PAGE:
"Pay for Play" Scandal Expands
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"Pay for Play" Scandal Expands

The “pay for play” scandal triggered by revelations about payments by the Department of Education to conservative commentator Armstrong Williams expanded this week, after two other reporters admitted receiving payments from the Bush administration.

Paul Holmes

WASHINGTON, D.C.—The “pay for play” scandal triggered by revelations about payments by the Department of Education to conservative commentator Armstrong Williams expanded this week, after two other reporters admitted receiving payments from the Bush administration.

On Wednesday, the Washington Post reported that the Department of Health & Human Services had paid syndicated columnist Maggie Gallagher $21,000 to write brochures and essays and to brief government employees on the president’s “healthy marriage” initiative. The next day, the online magazine Salon reported that Michael McManus, author of the syndicated Ethics & Religion column—carried by more than 50 newspapers—was also paid $10,000 by the DHHS.

According to Salon, McManus “championed the plan in his columns without disclosing to readers he was being paid to help it succeed.”

Dr. Wade Horn, assistant secretary for children and families at HHS, immediately announced that the department would institute a new policy preventing the agency from hiring any outside expert or consultant who has any working affiliation with the media. “I needed to draw this bright line,” Horn tells Salon. “The policy is being implemented and we’re moving forward.”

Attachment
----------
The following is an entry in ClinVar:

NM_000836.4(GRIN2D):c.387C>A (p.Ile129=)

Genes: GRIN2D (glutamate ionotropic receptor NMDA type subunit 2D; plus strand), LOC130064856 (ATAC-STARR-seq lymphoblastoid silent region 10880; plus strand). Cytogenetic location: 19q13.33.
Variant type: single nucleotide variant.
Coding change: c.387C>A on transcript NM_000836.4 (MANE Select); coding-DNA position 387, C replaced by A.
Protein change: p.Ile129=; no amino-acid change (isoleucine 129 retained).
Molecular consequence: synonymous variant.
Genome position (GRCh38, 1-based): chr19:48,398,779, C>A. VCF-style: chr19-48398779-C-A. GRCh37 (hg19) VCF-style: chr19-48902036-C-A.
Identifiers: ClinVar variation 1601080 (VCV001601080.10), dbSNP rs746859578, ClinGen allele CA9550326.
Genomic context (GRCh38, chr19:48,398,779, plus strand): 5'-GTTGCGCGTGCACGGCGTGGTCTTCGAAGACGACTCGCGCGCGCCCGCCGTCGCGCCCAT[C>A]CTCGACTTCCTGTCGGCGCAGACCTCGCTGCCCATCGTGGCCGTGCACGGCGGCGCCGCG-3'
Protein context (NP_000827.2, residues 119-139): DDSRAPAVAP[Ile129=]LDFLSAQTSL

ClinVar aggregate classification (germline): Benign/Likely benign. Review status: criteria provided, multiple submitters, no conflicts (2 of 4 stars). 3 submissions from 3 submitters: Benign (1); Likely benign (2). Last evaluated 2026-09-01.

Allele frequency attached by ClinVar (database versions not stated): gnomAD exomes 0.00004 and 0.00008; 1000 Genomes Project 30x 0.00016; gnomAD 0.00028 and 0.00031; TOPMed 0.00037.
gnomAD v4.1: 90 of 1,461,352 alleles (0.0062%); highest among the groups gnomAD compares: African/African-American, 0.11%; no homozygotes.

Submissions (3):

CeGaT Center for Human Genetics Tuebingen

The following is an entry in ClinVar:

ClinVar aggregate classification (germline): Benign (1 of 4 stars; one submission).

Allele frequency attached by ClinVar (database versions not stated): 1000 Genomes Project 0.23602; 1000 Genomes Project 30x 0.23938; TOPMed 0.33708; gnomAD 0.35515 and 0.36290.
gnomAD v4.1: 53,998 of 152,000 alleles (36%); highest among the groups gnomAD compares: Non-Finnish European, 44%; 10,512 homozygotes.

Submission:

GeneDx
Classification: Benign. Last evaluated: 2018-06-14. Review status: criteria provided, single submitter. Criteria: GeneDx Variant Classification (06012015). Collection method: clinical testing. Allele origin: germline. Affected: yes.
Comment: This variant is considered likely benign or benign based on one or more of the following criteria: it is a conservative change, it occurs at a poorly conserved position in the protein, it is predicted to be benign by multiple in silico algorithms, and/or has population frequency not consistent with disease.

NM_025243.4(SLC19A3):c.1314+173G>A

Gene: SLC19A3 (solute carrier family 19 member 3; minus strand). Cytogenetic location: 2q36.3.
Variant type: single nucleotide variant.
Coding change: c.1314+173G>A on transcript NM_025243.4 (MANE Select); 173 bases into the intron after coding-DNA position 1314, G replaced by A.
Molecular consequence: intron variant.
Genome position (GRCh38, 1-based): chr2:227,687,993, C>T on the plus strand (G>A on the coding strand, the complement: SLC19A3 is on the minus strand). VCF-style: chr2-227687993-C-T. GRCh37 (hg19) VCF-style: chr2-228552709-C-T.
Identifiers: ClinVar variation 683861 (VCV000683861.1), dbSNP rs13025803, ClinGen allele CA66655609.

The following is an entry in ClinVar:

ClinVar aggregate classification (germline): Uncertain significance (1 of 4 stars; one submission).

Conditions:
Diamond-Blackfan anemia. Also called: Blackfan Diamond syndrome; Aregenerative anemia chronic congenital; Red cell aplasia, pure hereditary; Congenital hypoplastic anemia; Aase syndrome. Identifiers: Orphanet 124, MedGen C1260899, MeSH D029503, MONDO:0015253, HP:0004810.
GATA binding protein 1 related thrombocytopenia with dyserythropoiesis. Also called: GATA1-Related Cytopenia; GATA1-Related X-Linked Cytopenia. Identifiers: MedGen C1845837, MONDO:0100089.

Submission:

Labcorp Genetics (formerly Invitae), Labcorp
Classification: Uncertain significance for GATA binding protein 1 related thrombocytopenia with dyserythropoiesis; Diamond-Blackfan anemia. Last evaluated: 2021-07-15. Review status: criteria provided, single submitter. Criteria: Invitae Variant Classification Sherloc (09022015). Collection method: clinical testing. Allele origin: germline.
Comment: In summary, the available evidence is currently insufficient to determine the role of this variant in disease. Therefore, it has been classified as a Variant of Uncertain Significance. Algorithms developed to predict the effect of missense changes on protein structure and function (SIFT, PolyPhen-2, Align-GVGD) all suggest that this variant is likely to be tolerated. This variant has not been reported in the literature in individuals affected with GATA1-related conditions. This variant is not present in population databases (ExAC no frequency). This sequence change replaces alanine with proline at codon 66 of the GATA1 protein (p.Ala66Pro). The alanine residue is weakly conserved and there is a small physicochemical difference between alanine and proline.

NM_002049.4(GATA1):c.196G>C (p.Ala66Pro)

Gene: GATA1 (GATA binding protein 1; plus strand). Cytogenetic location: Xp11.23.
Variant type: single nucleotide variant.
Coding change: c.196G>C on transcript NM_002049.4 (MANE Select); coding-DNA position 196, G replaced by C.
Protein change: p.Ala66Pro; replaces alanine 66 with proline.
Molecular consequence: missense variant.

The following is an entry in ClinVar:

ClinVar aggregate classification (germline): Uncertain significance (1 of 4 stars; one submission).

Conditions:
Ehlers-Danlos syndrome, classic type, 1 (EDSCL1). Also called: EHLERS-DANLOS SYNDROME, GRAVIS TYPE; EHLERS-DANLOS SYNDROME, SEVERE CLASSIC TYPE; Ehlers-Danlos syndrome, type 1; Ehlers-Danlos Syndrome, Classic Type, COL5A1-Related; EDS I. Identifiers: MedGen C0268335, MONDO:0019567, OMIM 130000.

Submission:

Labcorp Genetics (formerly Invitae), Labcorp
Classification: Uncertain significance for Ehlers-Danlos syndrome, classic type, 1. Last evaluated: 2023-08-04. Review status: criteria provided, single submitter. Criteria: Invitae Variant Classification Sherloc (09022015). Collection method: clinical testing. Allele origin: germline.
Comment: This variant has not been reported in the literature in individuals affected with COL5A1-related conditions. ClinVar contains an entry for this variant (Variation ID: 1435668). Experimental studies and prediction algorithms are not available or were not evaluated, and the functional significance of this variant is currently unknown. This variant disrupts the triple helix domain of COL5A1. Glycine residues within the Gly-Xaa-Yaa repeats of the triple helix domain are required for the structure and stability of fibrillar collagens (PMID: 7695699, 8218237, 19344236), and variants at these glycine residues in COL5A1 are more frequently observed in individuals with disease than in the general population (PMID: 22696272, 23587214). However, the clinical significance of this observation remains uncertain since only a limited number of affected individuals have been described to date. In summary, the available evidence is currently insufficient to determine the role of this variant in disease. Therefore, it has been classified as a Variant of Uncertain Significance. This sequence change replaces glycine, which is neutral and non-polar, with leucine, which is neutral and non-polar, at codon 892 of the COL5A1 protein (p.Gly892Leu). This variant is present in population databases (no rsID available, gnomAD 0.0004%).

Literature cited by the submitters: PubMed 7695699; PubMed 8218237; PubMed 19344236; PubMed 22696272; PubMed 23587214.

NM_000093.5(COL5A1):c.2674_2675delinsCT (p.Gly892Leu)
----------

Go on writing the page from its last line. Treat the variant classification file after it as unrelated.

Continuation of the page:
It was not clear whether the payments to Gallagher and McManus—both known for their conservative views on marriage—included payment for promoting the administration’s initiatives in their respective columns. Horn says the two journalists were being paid for the expertise in the area of marriage counseling.

“We live in a complicated world and people wear many different hats,” he told reporters. “People who have expertise might also be writing columns. The line has become increasingly blurred between who’s a member of the media and who is not. Thirty years ago if you were a columnist, then you were a full-time employee of a newspaper. Columnists today are different.”

Meanwhile, a report in USA Today found that the Bush administration had paid public relations firms about $250 million—twice the amount spent by the Clinton administration from 1997 to 2000. The administration spent $88 million with public relations firms in 2004, with the Center for Medicare and Medicaid Services spending the most—$94 million over four years—and Ketchum (the agency at the center of the Armstrong Williams row) the biggest beneficiary, taking in $97 million.

“While not all public relations spending is illegal or inappropriate, this rapid rise in public relations contracts at a time of growing budget deficits raises questions about the priorities of the administration,” said the report by the Democratic staff of the House Government Reform Committee

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